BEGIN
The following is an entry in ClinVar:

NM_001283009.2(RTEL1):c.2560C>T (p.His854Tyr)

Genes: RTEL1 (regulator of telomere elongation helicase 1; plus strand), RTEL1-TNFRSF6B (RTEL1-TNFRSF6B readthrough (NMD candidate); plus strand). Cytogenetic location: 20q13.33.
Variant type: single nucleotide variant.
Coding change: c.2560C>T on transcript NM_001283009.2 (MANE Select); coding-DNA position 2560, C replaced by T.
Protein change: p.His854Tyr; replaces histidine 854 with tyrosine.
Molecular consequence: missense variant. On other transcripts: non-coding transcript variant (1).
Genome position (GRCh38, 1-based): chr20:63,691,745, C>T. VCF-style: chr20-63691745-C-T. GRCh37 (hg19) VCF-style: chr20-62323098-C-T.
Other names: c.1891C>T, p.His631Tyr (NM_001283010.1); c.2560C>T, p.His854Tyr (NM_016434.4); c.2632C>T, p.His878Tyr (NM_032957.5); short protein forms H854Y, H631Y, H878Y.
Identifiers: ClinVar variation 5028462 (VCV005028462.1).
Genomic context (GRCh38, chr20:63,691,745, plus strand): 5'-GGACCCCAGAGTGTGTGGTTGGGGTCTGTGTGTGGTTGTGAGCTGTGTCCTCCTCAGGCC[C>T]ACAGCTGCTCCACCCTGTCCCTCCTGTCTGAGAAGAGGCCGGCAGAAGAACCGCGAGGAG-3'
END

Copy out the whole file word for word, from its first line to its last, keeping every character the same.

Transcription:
The following is an entry in ClinVar:

NM_001283009.2(RTEL1):c.2560C>T (p.His854Tyr)

Genes: RTEL1 (regulator of telomere elongation helicase 1; plus strand), RTEL1-TNFRSF6B (RTEL1-TNFRSF6B readthrough (NMD candidate); plus strand). Cytogenetic location: 20q13.33.
Variant type: single nucleotide variant.
Coding change: c.2560C>T on transcript NM_001283009.2 (MANE Select); coding-DNA position 2560, C replaced by T.
Protein change: p.His854Tyr; replaces histidine 854 with tyrosine.
Molecular consequence: missense variant. On other transcripts: non-coding transcript variant (1).
Genome position (GRCh38, 1-based): chr20:63,691,745, C>T. VCF-style: chr20-63691745-C-T. GRCh37 (hg19) VCF-style: chr20-62323098-C-T.
Other names: c.1891C>T, p.His631Tyr (NM_001283010.1); c.2560C>T, p.His854Tyr (NM_016434.4); c.2632C>T, p.His878Tyr (NM_032957.5); short protein forms H854Y, H631Y, H878Y.
Identifiers: ClinVar variation 5028462 (VCV005028462.1).
Genomic context (GRCh38, chr20:63,691,745, plus strand): 5'-GGACCCCAGAGTGTGTGGTTGGGGTCTGTGTGTGGTTGTGAGCTGTGTCCTCCTCAGGCC[C>T]ACAGCTGCTCCACCCTGTCCCTCCTGTCTGAGAAGAGGCCGGCAGAAGAACCGCGAGGAG-3'